Biography, History, Nonfiction

The Tattooist of Auschwitz, by Heather Morris


Stories of love, discipline, generosity, and resourcefulness that were born out of the Holocaust never fail to amaze me. But because of the atrocities of the time, I usually prefer to learn about them in a documentary. It’s much easier for me to devote an hour or two to this cruel period than several hours reading about it. Knowing this about myself, I began The Tattooist of Auschwitz with caution. Seeing the word “survival” on the cover also helped me. Whatever darkness endured by the main character it would ultimately be about…survival.

Armed with this knowledge and drawn in by Heather Morriss’s high-quality writing style, I began the story of Lale, a Jewish Slovakian man in his twenties who went to Auschwitz when concentration camps were still in their infancy. Quickly promoted from the assistant to the main tattooist responsible for carving thousands of permanent numbers into inmates’ arms, he was given access to more areas of the camp, afforded extra rations which he usually shared, and even came face to face with the “doctor of death” himself, Josef Mengele.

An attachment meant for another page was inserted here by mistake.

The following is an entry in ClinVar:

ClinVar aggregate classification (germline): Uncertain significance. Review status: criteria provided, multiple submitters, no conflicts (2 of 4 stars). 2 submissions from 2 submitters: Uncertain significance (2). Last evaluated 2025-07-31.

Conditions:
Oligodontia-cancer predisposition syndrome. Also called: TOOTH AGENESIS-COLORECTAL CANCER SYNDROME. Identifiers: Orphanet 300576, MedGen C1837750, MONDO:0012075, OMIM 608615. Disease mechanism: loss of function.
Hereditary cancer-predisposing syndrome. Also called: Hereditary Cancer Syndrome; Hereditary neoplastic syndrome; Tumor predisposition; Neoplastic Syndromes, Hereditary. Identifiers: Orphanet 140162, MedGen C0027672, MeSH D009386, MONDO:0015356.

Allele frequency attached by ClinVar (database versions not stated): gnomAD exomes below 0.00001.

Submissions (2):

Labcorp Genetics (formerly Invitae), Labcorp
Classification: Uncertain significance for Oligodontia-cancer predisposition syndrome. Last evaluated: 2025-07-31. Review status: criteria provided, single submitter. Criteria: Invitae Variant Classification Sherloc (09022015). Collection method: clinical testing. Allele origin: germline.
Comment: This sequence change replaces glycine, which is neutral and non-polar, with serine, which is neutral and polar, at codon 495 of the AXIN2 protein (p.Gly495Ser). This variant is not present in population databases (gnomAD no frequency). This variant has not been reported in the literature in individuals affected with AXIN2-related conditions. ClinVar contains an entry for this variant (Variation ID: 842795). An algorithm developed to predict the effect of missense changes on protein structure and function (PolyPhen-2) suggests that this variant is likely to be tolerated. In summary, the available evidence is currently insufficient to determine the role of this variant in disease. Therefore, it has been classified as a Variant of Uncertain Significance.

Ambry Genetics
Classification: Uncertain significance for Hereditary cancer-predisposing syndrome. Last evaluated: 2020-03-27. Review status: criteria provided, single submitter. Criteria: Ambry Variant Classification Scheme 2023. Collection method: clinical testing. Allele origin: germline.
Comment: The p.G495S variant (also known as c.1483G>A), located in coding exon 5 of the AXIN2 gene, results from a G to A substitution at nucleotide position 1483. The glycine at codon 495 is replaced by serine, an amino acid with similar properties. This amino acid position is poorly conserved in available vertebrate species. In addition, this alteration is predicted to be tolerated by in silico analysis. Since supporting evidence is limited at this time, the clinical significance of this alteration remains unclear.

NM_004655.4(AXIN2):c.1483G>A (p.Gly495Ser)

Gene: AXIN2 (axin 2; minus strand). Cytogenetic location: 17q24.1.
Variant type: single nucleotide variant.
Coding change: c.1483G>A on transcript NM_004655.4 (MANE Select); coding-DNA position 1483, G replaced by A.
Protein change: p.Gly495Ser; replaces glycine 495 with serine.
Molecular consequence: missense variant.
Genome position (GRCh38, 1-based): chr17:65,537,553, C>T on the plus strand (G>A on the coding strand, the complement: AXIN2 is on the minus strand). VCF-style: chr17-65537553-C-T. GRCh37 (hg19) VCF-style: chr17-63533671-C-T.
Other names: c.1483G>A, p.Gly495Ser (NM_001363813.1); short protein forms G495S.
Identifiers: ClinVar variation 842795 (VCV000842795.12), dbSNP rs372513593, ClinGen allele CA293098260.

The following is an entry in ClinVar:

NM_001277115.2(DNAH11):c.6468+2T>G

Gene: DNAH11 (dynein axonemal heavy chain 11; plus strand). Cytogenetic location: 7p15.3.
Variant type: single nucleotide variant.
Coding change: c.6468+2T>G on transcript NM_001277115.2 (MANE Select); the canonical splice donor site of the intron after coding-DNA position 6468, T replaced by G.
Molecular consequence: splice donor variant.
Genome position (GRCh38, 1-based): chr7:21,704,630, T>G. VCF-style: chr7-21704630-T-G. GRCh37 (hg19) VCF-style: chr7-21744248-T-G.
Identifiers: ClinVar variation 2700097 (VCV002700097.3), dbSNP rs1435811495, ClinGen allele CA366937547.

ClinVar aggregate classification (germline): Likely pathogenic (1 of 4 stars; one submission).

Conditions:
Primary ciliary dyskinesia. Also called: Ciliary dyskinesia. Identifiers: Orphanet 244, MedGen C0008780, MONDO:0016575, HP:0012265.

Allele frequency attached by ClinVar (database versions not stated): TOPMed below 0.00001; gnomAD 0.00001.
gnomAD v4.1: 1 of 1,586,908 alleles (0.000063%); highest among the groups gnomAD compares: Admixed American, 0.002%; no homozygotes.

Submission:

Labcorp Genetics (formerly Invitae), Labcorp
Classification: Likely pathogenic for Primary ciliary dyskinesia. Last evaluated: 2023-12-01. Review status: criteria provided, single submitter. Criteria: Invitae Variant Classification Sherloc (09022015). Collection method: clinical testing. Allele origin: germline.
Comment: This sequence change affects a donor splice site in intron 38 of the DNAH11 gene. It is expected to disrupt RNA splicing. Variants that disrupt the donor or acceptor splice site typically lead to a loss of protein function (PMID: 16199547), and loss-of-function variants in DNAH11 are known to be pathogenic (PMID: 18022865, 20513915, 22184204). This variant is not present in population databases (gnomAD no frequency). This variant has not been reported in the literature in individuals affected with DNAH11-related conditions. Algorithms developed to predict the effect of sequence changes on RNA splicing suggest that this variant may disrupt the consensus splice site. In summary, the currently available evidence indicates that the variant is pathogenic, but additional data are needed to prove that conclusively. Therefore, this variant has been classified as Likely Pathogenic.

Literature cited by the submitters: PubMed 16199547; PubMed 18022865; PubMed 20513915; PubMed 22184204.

Through Lale’s eyes we are given a glimpse into the abominable creativity the Nazis used for dehumanizing those who crossed their paths. Any wrong move–or no move at all–brought death. The alternate side is how the craftiest and luckiest (often a factor) inmates survived from day to day, submissive on the outside, powerfully resolute on the inside.

This book reads very smoothly as we live through Lale’s three years at the hands of such doom. Every day could be his last. But, like other inspiring stories from this time, he triumphs again and again, helps many others, constantly dodges death, and even finds love.

The Tattooist of Auschwitz is a phenomenal book that deserves its many accolades. It is only graphic in its honest portrayal of events but never more than necessary. I appreciated that. There are also a few f-bombs, but I allow rare leniency on this because of the setting’s intensity.

Highly, highly recommended for mature teens and older. This would make a terrific book club selection or just for individual reading. It is uplifting in ways you would never expect but most importantly–it will change you.

A worthy 10/10 Stars


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